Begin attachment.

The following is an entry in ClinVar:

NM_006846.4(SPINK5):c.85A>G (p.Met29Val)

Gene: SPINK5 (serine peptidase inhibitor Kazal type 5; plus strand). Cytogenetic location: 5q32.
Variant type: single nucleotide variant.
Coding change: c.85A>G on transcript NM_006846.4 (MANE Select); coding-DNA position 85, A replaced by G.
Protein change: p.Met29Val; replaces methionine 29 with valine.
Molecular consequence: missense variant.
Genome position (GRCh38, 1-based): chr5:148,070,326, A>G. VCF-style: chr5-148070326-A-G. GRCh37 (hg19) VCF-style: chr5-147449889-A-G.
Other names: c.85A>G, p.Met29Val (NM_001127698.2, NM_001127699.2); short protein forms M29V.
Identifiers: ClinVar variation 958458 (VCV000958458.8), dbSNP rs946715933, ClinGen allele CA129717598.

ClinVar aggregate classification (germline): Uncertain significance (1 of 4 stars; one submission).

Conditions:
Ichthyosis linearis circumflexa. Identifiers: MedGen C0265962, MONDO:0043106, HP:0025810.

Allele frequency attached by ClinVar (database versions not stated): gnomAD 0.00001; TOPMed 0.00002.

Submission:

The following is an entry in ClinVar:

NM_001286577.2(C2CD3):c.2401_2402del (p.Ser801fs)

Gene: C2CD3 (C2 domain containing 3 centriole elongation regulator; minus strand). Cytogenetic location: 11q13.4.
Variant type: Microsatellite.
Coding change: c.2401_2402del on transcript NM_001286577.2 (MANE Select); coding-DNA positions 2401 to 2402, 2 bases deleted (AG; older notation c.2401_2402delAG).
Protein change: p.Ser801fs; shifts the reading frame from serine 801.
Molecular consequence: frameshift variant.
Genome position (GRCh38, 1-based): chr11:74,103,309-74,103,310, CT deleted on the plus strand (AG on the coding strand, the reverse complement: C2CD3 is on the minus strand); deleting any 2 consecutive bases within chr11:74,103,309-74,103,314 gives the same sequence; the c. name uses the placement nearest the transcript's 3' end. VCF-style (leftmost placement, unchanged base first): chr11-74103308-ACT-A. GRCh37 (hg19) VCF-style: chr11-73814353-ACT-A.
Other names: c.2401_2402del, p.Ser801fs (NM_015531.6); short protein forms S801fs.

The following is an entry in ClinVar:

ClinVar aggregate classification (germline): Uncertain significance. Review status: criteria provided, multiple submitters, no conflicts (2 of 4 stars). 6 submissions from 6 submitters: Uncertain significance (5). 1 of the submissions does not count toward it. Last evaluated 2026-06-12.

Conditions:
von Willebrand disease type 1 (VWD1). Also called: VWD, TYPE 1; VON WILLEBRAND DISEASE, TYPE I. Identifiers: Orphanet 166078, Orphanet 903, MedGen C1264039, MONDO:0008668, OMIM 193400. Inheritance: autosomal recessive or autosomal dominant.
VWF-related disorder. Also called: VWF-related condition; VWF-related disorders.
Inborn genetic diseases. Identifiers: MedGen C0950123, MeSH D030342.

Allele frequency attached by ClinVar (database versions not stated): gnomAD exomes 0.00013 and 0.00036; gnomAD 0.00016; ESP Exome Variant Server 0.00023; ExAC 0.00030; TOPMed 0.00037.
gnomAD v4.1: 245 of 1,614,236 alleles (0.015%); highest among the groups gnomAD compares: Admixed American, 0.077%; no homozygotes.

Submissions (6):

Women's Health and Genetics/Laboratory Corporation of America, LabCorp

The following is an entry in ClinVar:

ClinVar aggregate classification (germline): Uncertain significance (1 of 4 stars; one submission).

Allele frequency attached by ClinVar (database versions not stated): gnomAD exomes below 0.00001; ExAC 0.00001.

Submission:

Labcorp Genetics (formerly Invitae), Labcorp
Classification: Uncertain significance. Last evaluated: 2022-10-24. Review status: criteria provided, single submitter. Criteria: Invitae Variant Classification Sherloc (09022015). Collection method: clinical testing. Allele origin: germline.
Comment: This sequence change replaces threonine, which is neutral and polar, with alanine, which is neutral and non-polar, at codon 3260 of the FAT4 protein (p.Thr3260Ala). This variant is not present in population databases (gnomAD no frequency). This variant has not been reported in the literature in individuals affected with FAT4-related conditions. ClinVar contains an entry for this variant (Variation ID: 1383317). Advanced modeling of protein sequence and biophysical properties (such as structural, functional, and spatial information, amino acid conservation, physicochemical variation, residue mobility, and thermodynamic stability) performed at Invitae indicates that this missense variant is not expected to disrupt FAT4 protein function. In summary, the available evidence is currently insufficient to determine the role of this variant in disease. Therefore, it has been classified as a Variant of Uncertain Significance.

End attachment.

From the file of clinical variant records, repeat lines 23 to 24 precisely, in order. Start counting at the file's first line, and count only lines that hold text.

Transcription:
Genome position (GRCh38, 1-based): chr11:74,103,309-74,103,310, CT deleted on the plus strand (AG on the coding strand, the reverse complement: C2CD3 is on the minus strand); deleting any 2 consecutive bases within chr11:74,103,309-74,103,314 gives the same sequence; the c. name uses the placement nearest the transcript's 3' end. VCF-style (leftmost placement, unchanged base first): chr11-74103308-ACT-A. GRCh37 (hg19) VCF-style: chr11-73814353-ACT-A.
Other names: c.2401_2402del, p.Ser801fs (NM_015531.6); short protein forms S801fs.